Once you have been around firearms for awhile you may start to notice that you grow tired of certain guns or calibers. Maybe you have shot something enough and you do not feel the excitement. Whether you know the experience I am talking about or not, this was starting to become the case for me with .22s. I have shot them enough and have enough that I don't find them as fun as they used to be. I do not underestimate the versatility and affordability of .22s, but it seemed as if the fun with them had almost worn off.
Luckily, I was given the opportunity to try out the M4-22 from Tippmann arms. The configuration I was trying was their AR pistol and I thought that a company making AR pistols chambered in .22LR was already different and cool- ARs in .22 are abundant, but not AR pistols. The M4-22's receivers and M-lok handguard are all aluminum unlike many other popular ARs chambered in .22 that are often polymer. You will notice that many of the features on the firearm are identical to a standard AR. You receive a working forward assist (though I doubt you will ever use it), a bolt that reliably locks back on the last shot, and everything else a normal AR will have. Being a .22, the charging handle is a very short pull and this will be the biggest operational difference from other firearms of this nature.
First, a little background on Tippmann Arms- many may recognize Tippmann as a name in both airsoft and paintball. This is true, but originally Tippmann was creating rimfire firearms for some time. Now they are back in the game creating rimfire rifles and are certainly doing it right.
To test out the pistol I went to the range with a full ammo can, and other guns to work on skills while I was out. I wasn't anticipating much as I thought it would just be another .22. For a function test, I took the gun out of the box without lubrication or cleaning (yes, I know some of you are cringing at that statement) and ran the firearm in its current state to see how long it would last. Out of the box I was able to run twenty-two full magazines through M4-22 before I had my first malfunction. Already impressed, I remembered that I was shooting a random ammo can of .22. This was the catch all of ammo left over from trips to the range. Hollow points, copper, and lead all fed through the firearm flawlessly. The first and only malfunction of the day was a failure to feed- once it was cleared no further issues persisted.
After the first range day I was already impressed. I had fired nearly 500 rounds through this gun out of the box before a malfunction occurred. Mix in the factor that I was shooting a catch-all of ammo and this is even more impressive. Anyone who has a good amount of experience around semi-automatic .22 platforms knows that they can occasionally be picky. This was far from the truth for the Tippmann. It ate any ammo it was given. While this is impressive, it also saves me the struggle of standardizing ammo for it.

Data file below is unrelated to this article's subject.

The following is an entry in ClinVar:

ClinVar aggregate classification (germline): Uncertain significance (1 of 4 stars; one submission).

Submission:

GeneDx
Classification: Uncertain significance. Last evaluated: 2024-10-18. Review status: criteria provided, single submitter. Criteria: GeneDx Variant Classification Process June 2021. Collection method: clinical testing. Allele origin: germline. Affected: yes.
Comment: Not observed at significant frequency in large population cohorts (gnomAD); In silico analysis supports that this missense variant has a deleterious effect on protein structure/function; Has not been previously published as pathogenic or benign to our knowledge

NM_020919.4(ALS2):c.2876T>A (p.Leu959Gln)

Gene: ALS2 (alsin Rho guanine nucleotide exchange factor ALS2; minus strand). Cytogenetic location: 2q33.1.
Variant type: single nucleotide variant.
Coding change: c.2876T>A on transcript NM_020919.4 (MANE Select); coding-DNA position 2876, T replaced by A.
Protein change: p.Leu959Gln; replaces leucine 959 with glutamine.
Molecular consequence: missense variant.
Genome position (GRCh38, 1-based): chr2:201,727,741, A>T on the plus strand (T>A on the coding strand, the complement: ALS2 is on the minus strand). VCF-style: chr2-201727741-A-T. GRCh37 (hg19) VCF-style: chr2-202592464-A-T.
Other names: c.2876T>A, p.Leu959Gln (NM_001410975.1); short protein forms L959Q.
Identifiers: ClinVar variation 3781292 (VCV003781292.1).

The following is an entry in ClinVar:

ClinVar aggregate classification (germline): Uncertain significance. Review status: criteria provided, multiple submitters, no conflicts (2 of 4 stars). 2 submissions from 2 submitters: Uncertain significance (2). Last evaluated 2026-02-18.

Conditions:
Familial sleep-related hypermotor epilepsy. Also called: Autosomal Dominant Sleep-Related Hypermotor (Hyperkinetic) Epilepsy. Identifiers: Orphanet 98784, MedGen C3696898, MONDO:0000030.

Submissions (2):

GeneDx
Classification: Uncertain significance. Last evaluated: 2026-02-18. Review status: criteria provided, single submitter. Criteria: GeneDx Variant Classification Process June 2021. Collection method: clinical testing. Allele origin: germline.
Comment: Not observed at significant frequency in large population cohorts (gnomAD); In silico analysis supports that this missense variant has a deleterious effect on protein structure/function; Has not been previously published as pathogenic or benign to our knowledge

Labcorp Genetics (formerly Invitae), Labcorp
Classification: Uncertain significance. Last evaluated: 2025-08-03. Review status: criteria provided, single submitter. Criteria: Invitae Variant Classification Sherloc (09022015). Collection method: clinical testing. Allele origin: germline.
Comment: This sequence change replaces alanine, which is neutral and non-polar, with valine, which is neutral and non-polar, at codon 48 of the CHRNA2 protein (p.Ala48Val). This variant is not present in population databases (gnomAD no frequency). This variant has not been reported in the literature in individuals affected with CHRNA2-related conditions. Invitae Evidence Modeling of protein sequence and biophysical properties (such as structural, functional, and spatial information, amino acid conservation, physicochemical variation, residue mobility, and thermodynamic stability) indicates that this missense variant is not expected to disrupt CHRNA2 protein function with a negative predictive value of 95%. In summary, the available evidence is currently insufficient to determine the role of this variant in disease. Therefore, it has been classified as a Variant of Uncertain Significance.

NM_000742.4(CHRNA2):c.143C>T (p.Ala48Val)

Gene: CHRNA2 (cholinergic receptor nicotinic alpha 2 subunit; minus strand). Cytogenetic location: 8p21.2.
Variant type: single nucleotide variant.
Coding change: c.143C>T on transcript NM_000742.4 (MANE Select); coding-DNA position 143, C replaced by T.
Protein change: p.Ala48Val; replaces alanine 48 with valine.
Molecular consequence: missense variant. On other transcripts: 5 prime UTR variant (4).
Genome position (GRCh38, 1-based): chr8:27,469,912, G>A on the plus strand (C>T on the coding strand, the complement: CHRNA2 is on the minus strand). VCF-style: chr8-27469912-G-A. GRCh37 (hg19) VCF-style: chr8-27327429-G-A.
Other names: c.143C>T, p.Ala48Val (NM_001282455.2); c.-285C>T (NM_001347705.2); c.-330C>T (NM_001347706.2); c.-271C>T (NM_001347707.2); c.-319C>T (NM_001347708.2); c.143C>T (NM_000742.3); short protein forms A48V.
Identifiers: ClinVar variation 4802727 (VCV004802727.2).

Attention to detail always something to strive for. Magazines for the Tippmann look like your standard 5.56/.223 magazines with one more feature. Press a button and you can slide out the internal magazine where a slider is available to help load the twenty round magazine easier. Before shooting, simply slide the magazine shroud back into place and your ammo is now better protected from the elements. This isn't groundbreaking, but it is enough to show that thought was given during creation of this firearm.
The next trips to the range I wanted to change things up. I added a brace from Pistol Storage Devices onto the Tippmann and a SilencerCo suppressor. As stated, most semi-automatic .22 are finicky- add subsonic ammo into the mix and a suppressor and this AR should have turned into a malfunction prone firearm. After a few hundred rounds of subsonic ammo I did not have a single malfunction. It was starting to look very well for this little .22. Not to mention, I hadn't cleaned the gun at all in between trips to the range.
So just another .22 right? For me, I was pleasantly surprised and actually enjoyed shooting the Tippmann M4-22. There wasn't anything too special about it except that they built the gun right and it functions much better than the competitor's guns I have frequently fired. If you are looking to save money in the long run then this Tippmann would be one way you could train manipulation on a standard AR platform without the cost of the ammo that goes along with it. It would also be perfect for introducing first time shooters into the realm of modern sporting rifles. The functionality of the Tippmann M4-22 ended up surprising me as it was not just another .22 AR you see for sale. Being able to reliably suppress the firearm also made it incredibly enjoyable to take to the range.
Though Tippmann may be recognized most widely for paintball and airsoft products, I believe they deserve recognition for a reliable and well built rimfire platform. I can't say enough about how impressed I was with minimal issues out of this semi-auto platform. It took all brands of ammo I could run through it, and continued to let me ring steel targets at the range all day. As an overall package the M4-22 was very clean and well machined. If Tippmann released more firearms in the future then I would not hesitate to try one out and support this American company.